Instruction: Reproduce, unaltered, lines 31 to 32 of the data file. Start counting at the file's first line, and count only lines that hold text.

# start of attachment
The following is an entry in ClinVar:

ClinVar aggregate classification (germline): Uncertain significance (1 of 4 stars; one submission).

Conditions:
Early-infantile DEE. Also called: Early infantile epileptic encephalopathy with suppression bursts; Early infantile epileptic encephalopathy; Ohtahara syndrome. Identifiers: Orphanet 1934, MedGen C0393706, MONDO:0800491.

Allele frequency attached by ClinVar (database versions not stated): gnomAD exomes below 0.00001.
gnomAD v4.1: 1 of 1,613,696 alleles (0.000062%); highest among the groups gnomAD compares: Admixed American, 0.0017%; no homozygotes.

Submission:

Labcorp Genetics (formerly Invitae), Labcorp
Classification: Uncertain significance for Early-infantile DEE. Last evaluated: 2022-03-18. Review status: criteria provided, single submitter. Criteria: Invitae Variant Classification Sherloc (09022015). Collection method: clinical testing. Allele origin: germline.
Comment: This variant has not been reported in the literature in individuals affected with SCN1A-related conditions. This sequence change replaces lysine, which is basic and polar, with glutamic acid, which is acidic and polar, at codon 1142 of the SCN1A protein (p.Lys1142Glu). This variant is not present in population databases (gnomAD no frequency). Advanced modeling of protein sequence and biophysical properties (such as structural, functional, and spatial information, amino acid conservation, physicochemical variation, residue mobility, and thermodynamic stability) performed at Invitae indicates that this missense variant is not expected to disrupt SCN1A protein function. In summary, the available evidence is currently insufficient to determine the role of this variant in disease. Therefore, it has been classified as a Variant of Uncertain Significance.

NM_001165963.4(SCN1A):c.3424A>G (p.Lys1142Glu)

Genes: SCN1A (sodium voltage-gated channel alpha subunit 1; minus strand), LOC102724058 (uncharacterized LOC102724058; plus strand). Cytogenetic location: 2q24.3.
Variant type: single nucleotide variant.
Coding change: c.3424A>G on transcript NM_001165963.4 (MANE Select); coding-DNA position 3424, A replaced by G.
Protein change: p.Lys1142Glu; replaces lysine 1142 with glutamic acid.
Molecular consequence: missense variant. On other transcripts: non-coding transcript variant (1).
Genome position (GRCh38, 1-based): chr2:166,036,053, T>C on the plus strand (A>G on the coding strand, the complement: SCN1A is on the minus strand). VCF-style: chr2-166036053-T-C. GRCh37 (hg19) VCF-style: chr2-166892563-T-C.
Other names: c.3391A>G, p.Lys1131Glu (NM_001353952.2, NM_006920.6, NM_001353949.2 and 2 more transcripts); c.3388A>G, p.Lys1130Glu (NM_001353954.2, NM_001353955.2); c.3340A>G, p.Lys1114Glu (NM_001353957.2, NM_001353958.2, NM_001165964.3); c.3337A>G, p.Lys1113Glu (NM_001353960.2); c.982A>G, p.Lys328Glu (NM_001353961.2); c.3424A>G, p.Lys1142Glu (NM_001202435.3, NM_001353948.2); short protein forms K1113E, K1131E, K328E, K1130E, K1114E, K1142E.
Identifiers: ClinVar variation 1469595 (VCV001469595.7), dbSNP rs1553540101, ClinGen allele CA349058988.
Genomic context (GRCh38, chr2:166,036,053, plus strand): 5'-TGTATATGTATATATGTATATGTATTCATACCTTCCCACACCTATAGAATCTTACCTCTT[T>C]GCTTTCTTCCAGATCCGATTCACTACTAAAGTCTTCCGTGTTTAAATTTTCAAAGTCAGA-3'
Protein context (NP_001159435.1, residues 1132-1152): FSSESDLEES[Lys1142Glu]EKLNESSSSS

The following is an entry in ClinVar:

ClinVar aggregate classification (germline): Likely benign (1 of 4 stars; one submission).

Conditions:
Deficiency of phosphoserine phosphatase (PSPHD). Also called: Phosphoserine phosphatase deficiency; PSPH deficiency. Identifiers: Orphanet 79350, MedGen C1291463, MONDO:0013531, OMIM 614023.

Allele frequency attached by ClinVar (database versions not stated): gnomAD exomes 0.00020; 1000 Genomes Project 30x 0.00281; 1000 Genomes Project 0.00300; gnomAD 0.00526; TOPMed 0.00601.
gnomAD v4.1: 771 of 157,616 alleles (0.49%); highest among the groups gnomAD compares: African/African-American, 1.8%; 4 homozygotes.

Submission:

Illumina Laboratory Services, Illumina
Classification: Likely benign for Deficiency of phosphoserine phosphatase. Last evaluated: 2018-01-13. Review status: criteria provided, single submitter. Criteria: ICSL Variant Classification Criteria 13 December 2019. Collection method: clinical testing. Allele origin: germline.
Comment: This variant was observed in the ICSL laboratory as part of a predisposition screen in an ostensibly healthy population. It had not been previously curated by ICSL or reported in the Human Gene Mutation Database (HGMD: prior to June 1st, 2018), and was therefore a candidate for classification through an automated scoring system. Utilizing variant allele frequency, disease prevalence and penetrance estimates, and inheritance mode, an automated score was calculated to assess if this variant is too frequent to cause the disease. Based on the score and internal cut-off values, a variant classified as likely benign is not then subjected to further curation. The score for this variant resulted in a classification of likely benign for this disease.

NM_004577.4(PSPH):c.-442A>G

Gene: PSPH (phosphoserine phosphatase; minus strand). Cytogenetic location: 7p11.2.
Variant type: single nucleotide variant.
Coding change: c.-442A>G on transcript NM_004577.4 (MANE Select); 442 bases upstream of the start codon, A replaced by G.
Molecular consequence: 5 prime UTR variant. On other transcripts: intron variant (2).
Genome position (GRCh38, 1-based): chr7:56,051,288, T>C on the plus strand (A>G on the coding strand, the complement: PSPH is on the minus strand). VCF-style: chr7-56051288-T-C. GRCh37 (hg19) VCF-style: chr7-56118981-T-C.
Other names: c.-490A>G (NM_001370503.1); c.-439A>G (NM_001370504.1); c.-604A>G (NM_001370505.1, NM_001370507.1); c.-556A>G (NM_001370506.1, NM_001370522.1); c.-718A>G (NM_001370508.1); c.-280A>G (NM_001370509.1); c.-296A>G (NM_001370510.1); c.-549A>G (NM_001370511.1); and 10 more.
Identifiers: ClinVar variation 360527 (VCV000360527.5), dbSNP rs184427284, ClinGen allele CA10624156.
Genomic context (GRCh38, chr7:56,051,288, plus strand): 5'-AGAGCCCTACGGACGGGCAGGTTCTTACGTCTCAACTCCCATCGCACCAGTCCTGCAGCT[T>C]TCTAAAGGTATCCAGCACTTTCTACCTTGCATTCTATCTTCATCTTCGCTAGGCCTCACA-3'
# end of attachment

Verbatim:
Comment: This variant was observed in the ICSL laboratory as part of a predisposition screen in an ostensibly healthy population. It had not been previously curated by ICSL or reported in the Human Gene Mutation Database (HGMD: prior to June 1st, 2018), and was therefore a candidate for classification through an automated scoring system. Utilizing variant allele frequency, disease prevalence and penetrance estimates, and inheritance mode, an automated score was calculated to assess if this variant is too frequent to cause the disease. Based on the score and internal cut-off values, a variant classified as likely benign is not then subjected to further curation. The score for this variant resulted in a classification of likely benign for this disease.

NM_004577.4(PSPH):c.-442A>G